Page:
Bugs in the Garden

Bugs in the Garden

Part of Ep. 303 Kids and Gardening

Create a learning environment for children.  Phil Pellitteri, UW-Extension entomologist, focuses on giving children the opportunity to discover how bugs interact with the plants in the garden.

Premiere date: Jul 31, 1995

TRANSCRIPT+
Wisc Gardener Transcript: 

Girl:

What do you get when you take toy furniture and fill it up with pretty plants? A flower bed. A garden can be a magic place where elves and fairies live and sleep. You can create a flower bed for them by taking a toy bed and planting flowers in it.

 

Shelley Ryan:

A lot of us adults spend a lot of time and effort trying to keep bugs out of the garden. But that may not necessarily be what you want to do with kids. I'm with UW-Extension Entomologist Phil Pellitteri. Phil, you've got quite a gorgeous creature on your hand. I can see where kids would be fascinated with this. It's beautiful. What is it?

 

Phil Pellitteri:

This is a tomato horn worm, Shelley. We find this, when we're lucky, on our tomato plants. It'll grow up to be a hawk moth, which is a species of moth that reminds people of hummingbirds because at dusk, it'll be feeding on your flowers. It flies very fast, a very interesting creature.

 

Shelley Ryan:

Is this going to nuke my tomato plants?

 

Phil Pellitteri:

Well, this caterpillar will eat two to three times its weight a day in food, but you know, when you only have one caterpillar on your tomatoes, it really isn't that significant. I think it's an example of if kids can watch something like this, they get a better appreciation for really what's going on out there. Even if insects are feeding on your plants, it's not necessarily all bad.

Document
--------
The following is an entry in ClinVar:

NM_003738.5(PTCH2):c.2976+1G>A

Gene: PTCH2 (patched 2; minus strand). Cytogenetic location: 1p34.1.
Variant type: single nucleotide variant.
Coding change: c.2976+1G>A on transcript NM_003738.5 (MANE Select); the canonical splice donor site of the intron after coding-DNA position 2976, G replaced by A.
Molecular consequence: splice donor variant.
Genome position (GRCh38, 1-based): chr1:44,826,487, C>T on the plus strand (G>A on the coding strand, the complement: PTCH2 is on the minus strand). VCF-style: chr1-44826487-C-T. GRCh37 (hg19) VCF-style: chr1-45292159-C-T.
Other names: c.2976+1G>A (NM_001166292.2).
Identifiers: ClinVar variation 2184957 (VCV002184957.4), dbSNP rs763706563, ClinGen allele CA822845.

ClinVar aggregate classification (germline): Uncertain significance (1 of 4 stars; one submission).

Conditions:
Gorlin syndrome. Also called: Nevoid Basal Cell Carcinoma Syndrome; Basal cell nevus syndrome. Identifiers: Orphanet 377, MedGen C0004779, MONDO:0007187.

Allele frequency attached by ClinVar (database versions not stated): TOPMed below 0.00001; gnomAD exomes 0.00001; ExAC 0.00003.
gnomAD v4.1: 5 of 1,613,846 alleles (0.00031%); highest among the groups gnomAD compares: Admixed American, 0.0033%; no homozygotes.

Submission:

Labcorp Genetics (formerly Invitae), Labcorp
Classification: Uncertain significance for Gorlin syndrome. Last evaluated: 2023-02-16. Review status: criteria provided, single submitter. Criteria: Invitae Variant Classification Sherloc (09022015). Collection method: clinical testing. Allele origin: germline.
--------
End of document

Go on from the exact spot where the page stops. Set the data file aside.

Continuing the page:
Shelley Ryan:

What about something liek the aphids, though? I usually run out there and try to get rid of them.

 

Phil Pellitteri:

This is another one that's fun for the kids to watch. This is goldenrod. The red aphid that's on there, you notice there might be as many as a hundred individuals, but the plant really isn't suffering much. One of the things we'll observe, and we even see a little bit of it going on there, is some of these have parasites on them. They're starting to get to be some beneficial insects. I think again, if children observe this over the season, they'll get a better idea of what really goes on in nature.

 

Shelley Ryan:

Aphids attract some beneficials. Are there other things happening in the garden?

 

Phil Pellitteri:

Well, we've got one going on here, where there's quite a few ants crawling on this goldrenrod, for the same reason. They're milking the aphids.

 

Shelley Ryan:

They're attracted to these?

 

Phil Pellitteri:

The aphids are giving off a sugary water substance we call honeydew, and the ants are exploiting that. In fact, they're also protecting the aphids at the same time. Depending on the species, they'll even take the aphids down their burrows during the winter and them bring them back in the spring.

 

Shelley Ryan:

So they're really acting like farmers then. They're taking the "cows" in for the winter.

 

Phil Pellitteri:

Very much so.

 

Shelley Ryan: